Columns

Marisa Chib: Writing as writing, as rioting, as righting

By
Guest Columnist
Friday, May 25, 2018
This article is part of the series Commencement Magazine 2018

My first day at Brown, I remember excitement and nerves. The smell of a fresh coat of paint as I walked into my dorm, the flash of a camera bulb as I took my ID picture.

But most of all, I remember stepping into my first modern culture and media class. Opening the heavy oak door of Wilson Hall, pushing past crowded rows of wide-eyed students. I waited alongside my peers as our professor walked in, larger than life, carrying with her the secrets of the silver screen.

She started with a question. “What is the power of your words?”

My pen hung over my notebook, unable to answer. How could I sift through the infinite uses of language? She looked around the room, watching the question linger.

Then, quietly, she spoke: “See, the way I see the community at Brown, we are all a network of individuals, spaced evenly apart, buffered by our own experiences and silent histories. The only thing that connects us is an invisible network made up of the stories we tell one another; the words we speak into existence, and by extension, what we write on paper to share beyond the boundaries of our community.”

If this is the case, then the power of our words is in how we use them, if only because each of us weaves our story into others, knitting this community together.

Which then begs the question; how will we use the power of our words?

I’ve thought about this lesson many times as I grapple with existing in the space between being a student of color and a screenwriter on this campus. I am often reminded of a quote by storyteller, Teju Cole, who said “writing as writing, writing as rioting, writing as righting. On the best day, all three.”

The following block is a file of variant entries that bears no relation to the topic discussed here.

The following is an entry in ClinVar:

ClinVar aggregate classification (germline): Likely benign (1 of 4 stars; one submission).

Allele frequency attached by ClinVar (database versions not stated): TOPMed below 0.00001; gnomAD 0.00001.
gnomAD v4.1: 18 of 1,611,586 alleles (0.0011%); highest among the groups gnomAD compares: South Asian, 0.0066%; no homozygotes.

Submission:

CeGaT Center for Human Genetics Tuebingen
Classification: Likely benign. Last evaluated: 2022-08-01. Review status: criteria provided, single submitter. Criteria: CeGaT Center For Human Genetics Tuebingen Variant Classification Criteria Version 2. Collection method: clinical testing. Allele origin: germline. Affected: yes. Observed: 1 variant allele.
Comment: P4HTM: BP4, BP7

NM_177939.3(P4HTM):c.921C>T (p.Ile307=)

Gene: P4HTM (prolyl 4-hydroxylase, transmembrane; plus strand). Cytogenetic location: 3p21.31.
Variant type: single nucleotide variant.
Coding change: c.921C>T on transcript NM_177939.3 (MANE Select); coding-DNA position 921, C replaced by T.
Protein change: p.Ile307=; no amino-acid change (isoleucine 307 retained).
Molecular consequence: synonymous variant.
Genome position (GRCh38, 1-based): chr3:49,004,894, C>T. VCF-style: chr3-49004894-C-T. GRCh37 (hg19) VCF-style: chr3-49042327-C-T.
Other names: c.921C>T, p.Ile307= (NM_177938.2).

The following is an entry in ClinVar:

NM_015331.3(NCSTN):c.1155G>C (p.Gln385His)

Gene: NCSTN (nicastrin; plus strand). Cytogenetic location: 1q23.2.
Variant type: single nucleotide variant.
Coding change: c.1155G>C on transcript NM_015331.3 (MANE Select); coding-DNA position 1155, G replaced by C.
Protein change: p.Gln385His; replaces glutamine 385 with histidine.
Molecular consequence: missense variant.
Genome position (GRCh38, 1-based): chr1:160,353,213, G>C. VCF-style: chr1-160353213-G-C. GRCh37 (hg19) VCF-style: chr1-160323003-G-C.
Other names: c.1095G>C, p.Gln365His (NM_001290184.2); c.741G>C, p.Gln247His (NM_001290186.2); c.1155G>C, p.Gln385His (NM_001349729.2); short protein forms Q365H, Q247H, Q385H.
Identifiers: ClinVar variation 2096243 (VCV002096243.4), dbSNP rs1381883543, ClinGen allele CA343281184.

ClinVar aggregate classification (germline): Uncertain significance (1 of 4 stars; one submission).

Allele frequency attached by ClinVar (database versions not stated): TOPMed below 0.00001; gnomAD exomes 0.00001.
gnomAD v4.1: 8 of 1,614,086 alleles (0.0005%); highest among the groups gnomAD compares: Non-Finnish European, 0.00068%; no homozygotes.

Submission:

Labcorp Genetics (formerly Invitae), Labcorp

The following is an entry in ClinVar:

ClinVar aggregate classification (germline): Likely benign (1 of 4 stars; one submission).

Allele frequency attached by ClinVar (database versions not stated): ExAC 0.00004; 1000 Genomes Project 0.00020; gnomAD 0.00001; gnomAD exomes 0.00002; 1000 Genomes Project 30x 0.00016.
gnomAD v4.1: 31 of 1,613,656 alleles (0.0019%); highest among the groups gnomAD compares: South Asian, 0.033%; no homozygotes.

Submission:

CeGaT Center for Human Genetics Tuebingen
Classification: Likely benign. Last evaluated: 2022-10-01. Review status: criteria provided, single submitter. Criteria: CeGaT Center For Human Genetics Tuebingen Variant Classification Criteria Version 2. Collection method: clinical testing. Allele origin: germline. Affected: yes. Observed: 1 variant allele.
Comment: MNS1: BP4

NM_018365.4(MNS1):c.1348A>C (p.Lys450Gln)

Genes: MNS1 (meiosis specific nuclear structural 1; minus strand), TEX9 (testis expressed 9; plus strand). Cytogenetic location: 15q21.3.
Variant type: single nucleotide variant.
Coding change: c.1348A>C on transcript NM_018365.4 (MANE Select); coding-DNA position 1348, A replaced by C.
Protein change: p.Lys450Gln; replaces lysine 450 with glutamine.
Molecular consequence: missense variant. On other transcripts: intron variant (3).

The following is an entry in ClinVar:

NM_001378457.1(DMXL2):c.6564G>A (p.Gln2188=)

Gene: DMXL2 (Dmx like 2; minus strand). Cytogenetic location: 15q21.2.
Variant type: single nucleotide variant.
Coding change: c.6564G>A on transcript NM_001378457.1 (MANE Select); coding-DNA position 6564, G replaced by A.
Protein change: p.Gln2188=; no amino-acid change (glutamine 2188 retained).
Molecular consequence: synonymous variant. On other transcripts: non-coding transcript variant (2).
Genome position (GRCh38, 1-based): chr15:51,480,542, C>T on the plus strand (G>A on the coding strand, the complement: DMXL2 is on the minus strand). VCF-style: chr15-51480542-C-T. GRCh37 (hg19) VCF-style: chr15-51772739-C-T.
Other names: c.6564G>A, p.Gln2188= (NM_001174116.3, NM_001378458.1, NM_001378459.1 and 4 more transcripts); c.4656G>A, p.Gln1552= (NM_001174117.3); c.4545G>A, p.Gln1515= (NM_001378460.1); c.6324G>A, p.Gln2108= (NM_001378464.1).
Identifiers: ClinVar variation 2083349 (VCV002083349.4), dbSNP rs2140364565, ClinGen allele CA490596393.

My personal history as a storyteller started at age nine. Much to my parents’ frustration, I used to write on my hands as a child. Ballpoint pen tattoos; hastily scrawled from fragments of creative inspiration. Potential stories were woven around sketches. Narrative arcs ran perpendicular to lines of dialogue. My hands told the physical story that my mind was still processing; an amalgam of ideas across genres, informed by the stories I read and heard.

By the time I reached 19, I had transferred to Brown, ready to pull my words from the physicality of my hands and reconstruct these threads along the lines of art, literature and emotion to form screenplays.

But I found it much harder to write the stories of my lived experiences among the artist communities at Brown. I would go from one student film set to another and encounter variations of the same narratives. Whether it was for a mystery or romance or adventure film, every casting call always ended with pale skin, every scene was framed through blue eyes. Faced with an internalized pressure of wanting to fit in — wanting to write work that others saw as valuable — my words slowly began to conform. I followed Hollywood’s biggest narratives, choosing stories that featured white men, marginalized white women, erased people of color completely. When I finally wrote my first screenplay, I traced the words from the palms of someone else’s hands.

I was writing, but my words were only operating at the most basic level. Writing was used to construct text, nothing more.